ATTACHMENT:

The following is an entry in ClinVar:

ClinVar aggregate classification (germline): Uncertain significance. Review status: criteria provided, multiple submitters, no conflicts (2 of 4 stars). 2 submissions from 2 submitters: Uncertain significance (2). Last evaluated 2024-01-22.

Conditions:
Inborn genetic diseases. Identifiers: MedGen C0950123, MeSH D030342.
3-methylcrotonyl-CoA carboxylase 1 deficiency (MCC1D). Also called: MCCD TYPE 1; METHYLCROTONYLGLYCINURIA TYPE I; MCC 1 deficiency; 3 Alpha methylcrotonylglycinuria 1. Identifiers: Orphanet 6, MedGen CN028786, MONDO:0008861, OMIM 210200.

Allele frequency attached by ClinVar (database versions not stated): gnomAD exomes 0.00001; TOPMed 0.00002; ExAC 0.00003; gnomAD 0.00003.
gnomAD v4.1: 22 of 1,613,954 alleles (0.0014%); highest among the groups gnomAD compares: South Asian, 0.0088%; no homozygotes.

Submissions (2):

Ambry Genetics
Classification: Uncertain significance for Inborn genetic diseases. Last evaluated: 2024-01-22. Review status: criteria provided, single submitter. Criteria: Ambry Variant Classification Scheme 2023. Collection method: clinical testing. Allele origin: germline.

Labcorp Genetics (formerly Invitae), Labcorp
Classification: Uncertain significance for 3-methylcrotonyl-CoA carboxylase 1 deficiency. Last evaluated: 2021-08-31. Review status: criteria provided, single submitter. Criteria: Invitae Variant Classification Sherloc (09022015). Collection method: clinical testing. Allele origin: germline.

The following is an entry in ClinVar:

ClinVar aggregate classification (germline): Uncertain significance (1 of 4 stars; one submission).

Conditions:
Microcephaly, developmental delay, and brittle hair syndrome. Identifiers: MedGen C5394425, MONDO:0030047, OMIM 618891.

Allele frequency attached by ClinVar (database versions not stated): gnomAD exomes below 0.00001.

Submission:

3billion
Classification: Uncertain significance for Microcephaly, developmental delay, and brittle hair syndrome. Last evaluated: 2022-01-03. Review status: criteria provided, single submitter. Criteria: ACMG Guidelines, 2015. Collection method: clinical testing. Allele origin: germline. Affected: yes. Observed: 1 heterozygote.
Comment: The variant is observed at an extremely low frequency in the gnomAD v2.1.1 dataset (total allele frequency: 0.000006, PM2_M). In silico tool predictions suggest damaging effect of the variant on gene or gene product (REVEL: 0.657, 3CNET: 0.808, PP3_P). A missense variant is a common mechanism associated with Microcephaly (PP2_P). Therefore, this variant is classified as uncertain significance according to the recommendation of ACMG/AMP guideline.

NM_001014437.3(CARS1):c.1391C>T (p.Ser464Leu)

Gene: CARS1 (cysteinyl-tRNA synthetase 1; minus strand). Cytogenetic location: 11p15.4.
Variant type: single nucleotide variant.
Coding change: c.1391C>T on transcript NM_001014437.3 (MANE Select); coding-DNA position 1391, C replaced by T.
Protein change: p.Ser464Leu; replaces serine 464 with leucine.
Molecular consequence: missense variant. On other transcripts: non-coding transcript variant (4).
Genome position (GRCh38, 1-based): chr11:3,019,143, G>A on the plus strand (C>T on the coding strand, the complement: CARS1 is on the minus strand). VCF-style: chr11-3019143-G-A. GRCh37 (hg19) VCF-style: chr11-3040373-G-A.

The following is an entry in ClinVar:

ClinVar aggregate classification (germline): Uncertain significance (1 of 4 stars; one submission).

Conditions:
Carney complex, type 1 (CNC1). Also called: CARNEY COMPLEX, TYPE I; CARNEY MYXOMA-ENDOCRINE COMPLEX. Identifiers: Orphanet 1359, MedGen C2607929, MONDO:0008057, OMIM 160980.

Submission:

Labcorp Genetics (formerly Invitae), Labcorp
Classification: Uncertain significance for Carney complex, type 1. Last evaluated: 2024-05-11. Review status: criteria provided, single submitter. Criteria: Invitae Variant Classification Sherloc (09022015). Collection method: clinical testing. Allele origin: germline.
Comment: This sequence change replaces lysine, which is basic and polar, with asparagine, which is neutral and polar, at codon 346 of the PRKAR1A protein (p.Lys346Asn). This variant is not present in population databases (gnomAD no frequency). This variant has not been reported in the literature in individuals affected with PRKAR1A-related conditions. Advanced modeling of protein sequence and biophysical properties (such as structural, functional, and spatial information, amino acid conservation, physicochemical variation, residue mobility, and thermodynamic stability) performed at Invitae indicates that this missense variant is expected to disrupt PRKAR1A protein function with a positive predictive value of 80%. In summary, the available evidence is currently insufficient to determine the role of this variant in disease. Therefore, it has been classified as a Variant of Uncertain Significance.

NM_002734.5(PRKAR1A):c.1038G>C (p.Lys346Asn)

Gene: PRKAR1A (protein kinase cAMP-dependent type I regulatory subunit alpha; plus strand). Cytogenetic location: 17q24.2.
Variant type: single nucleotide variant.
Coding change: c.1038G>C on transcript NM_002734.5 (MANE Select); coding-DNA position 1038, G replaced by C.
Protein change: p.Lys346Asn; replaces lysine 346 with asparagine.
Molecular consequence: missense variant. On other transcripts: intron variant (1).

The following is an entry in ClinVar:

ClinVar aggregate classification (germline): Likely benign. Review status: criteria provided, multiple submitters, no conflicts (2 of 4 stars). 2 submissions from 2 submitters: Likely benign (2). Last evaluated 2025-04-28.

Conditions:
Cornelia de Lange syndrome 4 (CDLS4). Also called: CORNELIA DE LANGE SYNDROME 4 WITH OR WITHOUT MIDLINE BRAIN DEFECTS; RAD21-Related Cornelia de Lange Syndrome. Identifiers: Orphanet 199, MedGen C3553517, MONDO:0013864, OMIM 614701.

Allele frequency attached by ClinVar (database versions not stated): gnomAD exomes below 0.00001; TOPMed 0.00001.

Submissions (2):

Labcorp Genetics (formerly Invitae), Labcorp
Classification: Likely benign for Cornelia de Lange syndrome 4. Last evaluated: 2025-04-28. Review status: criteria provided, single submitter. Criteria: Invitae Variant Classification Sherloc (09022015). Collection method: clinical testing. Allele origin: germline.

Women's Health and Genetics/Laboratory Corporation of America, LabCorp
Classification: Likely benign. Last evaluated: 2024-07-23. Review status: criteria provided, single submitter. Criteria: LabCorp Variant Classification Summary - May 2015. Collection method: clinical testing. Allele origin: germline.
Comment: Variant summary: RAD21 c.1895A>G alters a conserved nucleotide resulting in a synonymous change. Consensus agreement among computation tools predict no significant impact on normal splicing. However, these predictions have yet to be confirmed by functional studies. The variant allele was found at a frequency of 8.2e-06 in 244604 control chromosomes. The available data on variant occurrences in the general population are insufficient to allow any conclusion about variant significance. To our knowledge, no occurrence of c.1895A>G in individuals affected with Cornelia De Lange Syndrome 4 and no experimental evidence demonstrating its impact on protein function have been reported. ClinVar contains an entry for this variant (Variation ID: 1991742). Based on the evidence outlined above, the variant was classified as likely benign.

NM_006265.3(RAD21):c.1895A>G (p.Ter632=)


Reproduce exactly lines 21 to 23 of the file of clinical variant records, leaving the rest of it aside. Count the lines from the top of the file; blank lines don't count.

Comment: The variant is observed at an extremely low frequency in the gnomAD v2.1.1 dataset (total allele frequency: 0.000006, PM2_M). In silico tool predictions suggest damaging effect of the variant on gene or gene product (REVEL: 0.657, 3CNET: 0.808, PP3_P). A missense variant is a common mechanism associated with Microcephaly (PP2_P). Therefore, this variant is classified as uncertain significance according to the recommendation of ACMG/AMP guideline.

NM_001014437.3(CARS1):c.1391C>T (p.Ser464Leu)

Gene: CARS1 (cysteinyl-tRNA synthetase 1; minus strand). Cytogenetic location: 11p15.4.